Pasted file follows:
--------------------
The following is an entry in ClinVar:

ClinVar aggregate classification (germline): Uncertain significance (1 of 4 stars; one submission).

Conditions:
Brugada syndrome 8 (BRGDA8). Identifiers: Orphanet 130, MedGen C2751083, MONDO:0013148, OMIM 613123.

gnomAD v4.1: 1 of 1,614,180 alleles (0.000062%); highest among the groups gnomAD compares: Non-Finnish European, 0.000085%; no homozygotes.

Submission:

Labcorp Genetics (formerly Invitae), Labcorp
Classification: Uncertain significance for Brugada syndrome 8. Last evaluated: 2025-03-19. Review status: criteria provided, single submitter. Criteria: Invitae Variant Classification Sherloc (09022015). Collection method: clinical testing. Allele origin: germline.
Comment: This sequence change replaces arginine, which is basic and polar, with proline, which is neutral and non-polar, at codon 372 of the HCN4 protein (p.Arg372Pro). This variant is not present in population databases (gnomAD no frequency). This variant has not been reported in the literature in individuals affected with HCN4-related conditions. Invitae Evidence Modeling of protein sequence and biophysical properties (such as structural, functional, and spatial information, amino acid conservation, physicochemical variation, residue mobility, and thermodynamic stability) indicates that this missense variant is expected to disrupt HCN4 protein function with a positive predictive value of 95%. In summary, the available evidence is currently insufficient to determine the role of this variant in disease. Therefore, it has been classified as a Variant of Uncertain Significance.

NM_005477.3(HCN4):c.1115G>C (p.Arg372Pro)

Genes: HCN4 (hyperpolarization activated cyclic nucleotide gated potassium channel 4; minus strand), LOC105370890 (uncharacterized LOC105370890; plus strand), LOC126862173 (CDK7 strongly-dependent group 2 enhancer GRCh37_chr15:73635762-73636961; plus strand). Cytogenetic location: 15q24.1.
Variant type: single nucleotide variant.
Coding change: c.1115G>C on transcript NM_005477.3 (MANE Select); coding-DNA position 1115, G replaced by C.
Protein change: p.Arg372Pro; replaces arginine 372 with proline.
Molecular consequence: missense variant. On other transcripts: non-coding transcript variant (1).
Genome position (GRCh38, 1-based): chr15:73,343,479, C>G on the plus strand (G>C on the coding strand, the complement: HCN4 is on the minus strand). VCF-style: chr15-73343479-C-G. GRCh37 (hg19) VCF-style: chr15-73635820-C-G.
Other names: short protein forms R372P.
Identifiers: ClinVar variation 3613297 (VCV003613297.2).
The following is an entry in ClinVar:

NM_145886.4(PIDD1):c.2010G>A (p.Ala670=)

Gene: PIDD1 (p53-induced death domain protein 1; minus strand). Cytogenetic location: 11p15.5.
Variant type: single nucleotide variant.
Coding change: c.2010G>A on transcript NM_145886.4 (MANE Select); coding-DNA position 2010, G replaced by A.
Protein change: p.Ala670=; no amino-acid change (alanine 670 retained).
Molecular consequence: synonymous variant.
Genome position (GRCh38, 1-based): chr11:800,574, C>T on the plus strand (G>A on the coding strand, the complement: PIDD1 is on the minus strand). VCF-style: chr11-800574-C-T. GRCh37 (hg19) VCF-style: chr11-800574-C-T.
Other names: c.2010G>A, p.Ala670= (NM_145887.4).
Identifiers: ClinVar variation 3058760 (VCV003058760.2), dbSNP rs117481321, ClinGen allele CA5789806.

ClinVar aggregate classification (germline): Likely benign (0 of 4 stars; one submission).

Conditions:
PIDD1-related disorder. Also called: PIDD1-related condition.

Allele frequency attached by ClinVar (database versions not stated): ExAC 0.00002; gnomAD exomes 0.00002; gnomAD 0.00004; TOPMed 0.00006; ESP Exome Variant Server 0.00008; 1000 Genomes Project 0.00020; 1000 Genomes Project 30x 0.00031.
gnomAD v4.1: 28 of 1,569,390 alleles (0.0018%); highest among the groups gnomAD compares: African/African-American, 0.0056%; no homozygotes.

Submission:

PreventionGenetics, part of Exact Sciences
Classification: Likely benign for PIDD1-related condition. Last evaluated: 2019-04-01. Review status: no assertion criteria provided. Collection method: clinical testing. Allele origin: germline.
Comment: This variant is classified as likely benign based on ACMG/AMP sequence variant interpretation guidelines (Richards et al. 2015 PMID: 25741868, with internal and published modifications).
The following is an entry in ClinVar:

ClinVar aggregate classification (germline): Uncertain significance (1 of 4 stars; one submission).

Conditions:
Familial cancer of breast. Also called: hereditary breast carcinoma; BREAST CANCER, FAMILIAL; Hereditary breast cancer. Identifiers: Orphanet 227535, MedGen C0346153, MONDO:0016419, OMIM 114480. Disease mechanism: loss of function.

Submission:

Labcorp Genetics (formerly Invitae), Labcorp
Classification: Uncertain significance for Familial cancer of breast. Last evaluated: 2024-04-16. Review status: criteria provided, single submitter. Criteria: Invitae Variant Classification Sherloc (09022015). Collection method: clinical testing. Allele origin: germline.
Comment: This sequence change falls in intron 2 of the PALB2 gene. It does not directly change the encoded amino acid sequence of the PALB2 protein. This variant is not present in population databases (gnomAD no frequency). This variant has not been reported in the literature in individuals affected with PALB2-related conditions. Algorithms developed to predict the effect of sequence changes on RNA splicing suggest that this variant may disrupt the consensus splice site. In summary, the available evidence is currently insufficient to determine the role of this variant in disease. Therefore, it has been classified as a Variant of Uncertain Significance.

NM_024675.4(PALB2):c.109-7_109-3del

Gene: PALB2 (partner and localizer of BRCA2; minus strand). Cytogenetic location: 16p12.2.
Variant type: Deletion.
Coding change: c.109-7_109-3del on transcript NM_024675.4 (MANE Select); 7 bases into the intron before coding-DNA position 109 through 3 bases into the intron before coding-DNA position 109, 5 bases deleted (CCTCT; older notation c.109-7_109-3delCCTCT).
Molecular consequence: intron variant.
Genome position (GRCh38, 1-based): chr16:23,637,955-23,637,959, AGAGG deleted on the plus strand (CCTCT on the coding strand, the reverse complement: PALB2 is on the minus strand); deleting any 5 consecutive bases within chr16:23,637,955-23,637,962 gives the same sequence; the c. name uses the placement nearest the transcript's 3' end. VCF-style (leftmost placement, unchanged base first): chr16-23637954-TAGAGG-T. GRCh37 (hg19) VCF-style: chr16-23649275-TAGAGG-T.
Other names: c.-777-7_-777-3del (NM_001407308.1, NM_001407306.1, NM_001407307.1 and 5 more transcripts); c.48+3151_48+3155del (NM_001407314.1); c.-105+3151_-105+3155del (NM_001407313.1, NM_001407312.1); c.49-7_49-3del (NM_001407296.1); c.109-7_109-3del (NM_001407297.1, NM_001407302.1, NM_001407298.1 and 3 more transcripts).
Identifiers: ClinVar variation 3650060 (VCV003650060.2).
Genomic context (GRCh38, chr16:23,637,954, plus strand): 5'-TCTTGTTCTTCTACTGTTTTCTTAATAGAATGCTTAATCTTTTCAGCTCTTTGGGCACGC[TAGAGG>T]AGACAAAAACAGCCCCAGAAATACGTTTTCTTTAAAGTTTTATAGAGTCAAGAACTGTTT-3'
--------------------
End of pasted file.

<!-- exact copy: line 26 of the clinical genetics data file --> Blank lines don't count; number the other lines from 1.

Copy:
Genome position (GRCh38, 1-based): chr11:800,574, C>T on the plus strand (G>A on the coding strand, the complement: PIDD1 is on the minus strand). VCF-style: chr11-800574-C-T. GRCh37 (hg19) VCF-style: chr11-800574-C-T.